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09/12/2016

Athens complains about Schäuble “insult” problem

Euro & Finance

Athens complains about Schäuble “insult” problem

Wolfgang Schäuble. European University Institute, March 2012.

[European University Institute/Flickr]

Greece has accused German Finance Minister Wolfgang Schäuble of insulting his Greek counterpart, the latest deterioration in a relationship badly strained by Berlin’s tough line on Athens’ debt woes.

The hawkish Schäuble, who has become a lightning rod for Greek frustrations, was quoted in Greek media as telling reporters after EU discussions on Greece in Brussels that Yanis Varoufakis was “foolishly naive” in his communications.

“There was an official complaint from our ambassador in Berlin to the German Foreign Ministry on Tuesday night,” Greek Foreign Ministry spokesman Constantinos Koutras said on Thursday.

“It was a complaint after what he (Schäuble) said about Mr. Varoufakis. As a minister of a country that is our friend and our ally, he cannot personally insult a colleague.”

>>Read: Schäuble saved the Greek bailout extension, according to reports

Koutras did not specify what the alleged insult was. Foreign media covering Schäuble in Brussels did not report the “foolishly naive” comment, leading to suggestions in some local newspapers that he might have been mistranslated.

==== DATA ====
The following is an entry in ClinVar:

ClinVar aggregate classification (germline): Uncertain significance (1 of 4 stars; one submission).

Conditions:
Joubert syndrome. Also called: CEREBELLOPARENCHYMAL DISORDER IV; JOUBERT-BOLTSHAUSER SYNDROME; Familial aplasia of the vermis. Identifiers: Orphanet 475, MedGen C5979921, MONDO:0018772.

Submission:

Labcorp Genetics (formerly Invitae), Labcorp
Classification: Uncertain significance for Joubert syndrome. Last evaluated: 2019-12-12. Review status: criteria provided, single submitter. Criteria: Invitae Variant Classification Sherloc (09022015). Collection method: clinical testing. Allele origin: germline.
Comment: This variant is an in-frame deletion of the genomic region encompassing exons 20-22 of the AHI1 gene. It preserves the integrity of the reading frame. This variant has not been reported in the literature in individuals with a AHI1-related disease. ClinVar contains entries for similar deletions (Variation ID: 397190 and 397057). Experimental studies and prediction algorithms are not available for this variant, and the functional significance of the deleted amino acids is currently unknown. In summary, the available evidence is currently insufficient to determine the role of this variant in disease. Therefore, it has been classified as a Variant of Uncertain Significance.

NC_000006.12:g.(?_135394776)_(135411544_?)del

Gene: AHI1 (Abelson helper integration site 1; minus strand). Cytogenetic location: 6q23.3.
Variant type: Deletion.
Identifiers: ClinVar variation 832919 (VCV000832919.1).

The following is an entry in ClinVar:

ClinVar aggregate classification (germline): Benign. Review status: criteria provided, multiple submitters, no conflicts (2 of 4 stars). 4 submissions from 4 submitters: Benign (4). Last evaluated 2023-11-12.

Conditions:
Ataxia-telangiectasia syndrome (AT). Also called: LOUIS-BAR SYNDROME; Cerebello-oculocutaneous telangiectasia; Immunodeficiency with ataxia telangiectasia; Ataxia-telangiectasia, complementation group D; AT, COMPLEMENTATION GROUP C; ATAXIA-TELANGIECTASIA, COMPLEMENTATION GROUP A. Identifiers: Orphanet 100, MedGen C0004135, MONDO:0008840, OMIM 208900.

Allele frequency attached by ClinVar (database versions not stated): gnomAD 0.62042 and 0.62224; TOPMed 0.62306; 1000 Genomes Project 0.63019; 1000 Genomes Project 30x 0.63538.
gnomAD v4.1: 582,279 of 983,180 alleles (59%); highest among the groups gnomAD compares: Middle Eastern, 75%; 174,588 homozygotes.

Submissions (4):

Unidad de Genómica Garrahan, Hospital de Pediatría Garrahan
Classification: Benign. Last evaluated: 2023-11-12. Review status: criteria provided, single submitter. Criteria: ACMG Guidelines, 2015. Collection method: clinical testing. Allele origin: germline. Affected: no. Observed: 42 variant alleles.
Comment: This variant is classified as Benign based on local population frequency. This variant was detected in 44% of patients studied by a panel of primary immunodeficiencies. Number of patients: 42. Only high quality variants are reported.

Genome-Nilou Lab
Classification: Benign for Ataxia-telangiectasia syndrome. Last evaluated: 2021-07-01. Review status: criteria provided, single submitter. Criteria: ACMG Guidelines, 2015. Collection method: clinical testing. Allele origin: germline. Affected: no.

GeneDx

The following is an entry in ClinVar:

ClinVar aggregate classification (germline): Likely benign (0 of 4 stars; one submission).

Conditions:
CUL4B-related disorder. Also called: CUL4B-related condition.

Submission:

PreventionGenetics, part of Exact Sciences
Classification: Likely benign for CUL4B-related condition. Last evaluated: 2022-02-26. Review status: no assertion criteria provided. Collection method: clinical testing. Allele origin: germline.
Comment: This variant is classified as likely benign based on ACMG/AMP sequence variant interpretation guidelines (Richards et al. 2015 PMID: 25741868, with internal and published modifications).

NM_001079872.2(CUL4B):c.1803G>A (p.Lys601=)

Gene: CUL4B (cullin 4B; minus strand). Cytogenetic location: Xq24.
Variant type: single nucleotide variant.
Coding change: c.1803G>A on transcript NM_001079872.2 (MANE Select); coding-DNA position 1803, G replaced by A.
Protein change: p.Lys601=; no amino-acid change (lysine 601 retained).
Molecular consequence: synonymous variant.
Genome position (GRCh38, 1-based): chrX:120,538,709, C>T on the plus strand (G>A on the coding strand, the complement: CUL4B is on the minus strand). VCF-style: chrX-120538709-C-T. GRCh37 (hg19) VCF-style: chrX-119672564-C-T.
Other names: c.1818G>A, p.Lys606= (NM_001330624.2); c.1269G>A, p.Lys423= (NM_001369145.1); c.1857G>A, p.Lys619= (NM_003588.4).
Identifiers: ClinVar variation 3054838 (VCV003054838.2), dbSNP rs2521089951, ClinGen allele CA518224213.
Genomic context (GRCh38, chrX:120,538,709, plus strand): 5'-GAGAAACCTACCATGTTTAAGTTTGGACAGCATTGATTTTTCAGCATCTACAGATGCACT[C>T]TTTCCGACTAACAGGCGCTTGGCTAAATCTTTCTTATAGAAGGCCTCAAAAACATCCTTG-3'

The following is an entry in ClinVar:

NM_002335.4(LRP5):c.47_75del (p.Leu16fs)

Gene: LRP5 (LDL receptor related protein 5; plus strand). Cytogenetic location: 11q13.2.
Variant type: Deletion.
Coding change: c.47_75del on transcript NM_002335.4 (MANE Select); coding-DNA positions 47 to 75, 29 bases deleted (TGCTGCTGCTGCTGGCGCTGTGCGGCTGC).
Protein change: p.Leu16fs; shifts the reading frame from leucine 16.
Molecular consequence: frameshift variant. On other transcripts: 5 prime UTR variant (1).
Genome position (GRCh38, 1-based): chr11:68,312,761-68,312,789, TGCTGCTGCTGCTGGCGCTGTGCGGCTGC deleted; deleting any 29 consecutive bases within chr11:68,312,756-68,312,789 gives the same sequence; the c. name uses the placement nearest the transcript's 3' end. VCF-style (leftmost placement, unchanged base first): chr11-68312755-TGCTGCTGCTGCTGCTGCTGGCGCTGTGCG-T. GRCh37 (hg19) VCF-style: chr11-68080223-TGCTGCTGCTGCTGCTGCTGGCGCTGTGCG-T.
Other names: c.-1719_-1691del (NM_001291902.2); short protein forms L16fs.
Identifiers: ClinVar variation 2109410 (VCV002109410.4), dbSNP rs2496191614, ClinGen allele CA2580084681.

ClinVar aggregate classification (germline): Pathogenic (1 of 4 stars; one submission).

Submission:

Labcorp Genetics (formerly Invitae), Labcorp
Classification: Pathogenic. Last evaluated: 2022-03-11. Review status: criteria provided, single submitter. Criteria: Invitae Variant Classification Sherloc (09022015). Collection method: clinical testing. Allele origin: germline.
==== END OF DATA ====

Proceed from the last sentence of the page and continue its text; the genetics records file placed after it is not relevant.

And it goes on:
Greece’s new leftist government was elected on a vow to relax the conditions of a 240 billion euro ($250 billion) bailout, which it says have suffocated its economy, causing mass unemployment and poverty.

However, Varoufakis has so far made little headway against the EU, most of which has backed Germany’s insistence on rigorous financial austerity.

With ties already at a low ebb, Greece this week renewed its campaign to seek compensation for the Nazis’ brutal occupation in World War II, an issue that Berlin says was settled decades ago.

>>Read: Greece raises World War II reparations issue, Germany unimpressed

“A debt must be a debt and a debt everywhere… especially those which are weighed down by historical significance,” Varoufakis told France 24.

“Unless of course, we all decide that debts can be forgiven and can be restructured,” he added.

Berlin argues that the issue of reparations to Greece has already been settled in 1960 as part of an agreement with several European governments.

Varoufakis told Greek television on Wednesday that he had “great respect” for Schäuble, but signalled that there were strains:

“Mr. Schäuble has told me I have lost the trust of the German government. I have told him that I never had it. I have the trust of the Greek people.”

Indeed, according Der Spiegel, Varoufakis’ version of Greece has always been a hard sell for Schäuble. To the German finance minister, it remains as threatening and profligate as the center-right edition that preceded it.

“It won’t be good for Europe if we are too generous with the Greeks,” he told the German periodical in February. “We are on the right path towards leaving the euro crisis behind us…. We can’t allow that to be ruined by a country that doesn’t follow any rules.”